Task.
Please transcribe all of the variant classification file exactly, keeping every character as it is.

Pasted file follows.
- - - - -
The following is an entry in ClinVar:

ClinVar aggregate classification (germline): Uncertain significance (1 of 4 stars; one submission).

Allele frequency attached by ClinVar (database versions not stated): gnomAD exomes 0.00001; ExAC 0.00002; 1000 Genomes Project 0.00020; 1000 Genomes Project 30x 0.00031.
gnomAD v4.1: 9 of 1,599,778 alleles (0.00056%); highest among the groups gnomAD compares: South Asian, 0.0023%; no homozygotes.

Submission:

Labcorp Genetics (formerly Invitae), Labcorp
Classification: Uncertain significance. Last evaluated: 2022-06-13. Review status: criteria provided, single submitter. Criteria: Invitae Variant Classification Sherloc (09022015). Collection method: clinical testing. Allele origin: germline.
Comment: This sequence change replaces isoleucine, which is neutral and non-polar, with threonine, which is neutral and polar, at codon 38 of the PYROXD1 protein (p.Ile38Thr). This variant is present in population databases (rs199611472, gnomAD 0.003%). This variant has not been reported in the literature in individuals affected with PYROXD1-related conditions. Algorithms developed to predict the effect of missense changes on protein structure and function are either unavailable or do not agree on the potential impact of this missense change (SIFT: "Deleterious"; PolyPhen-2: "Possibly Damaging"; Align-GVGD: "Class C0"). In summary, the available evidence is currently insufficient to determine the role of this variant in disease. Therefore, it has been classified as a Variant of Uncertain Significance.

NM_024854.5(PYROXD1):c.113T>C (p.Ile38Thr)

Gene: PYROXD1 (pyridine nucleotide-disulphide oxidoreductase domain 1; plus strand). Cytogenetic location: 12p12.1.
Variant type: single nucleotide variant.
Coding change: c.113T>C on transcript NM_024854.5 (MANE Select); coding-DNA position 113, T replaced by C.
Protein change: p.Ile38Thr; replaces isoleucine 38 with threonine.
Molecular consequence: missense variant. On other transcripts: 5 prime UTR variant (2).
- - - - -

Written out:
The following is an entry in ClinVar:

ClinVar aggregate classification (germline): Uncertain significance (1 of 4 stars; one submission).

Allele frequency attached by ClinVar (database versions not stated): gnomAD exomes 0.00001; ExAC 0.00002; 1000 Genomes Project 0.00020; 1000 Genomes Project 30x 0.00031.
gnomAD v4.1: 9 of 1,599,778 alleles (0.00056%); highest among the groups gnomAD compares: South Asian, 0.0023%; no homozygotes.

Submission:

Labcorp Genetics (formerly Invitae), Labcorp
Classification: Uncertain significance. Last evaluated: 2022-06-13. Review status: criteria provided, single submitter. Criteria: Invitae Variant Classification Sherloc (09022015). Collection method: clinical testing. Allele origin: germline.
Comment: This sequence change replaces isoleucine, which is neutral and non-polar, with threonine, which is neutral and polar, at codon 38 of the PYROXD1 protein (p.Ile38Thr). This variant is present in population databases (rs199611472, gnomAD 0.003%). This variant has not been reported in the literature in individuals affected with PYROXD1-related conditions. Algorithms developed to predict the effect of missense changes on protein structure and function are either unavailable or do not agree on the potential impact of this missense change (SIFT: "Deleterious"; PolyPhen-2: "Possibly Damaging"; Align-GVGD: "Class C0"). In summary, the available evidence is currently insufficient to determine the role of this variant in disease. Therefore, it has been classified as a Variant of Uncertain Significance.

NM_024854.5(PYROXD1):c.113T>C (p.Ile38Thr)

Gene: PYROXD1 (pyridine nucleotide-disulphide oxidoreductase domain 1; plus strand). Cytogenetic location: 12p12.1.
Variant type: single nucleotide variant.
Coding change: c.113T>C on transcript NM_024854.5 (MANE Select); coding-DNA position 113, T replaced by C.
Protein change: p.Ile38Thr; replaces isoleucine 38 with threonine.
Molecular consequence: missense variant. On other transcripts: 5 prime UTR variant (2).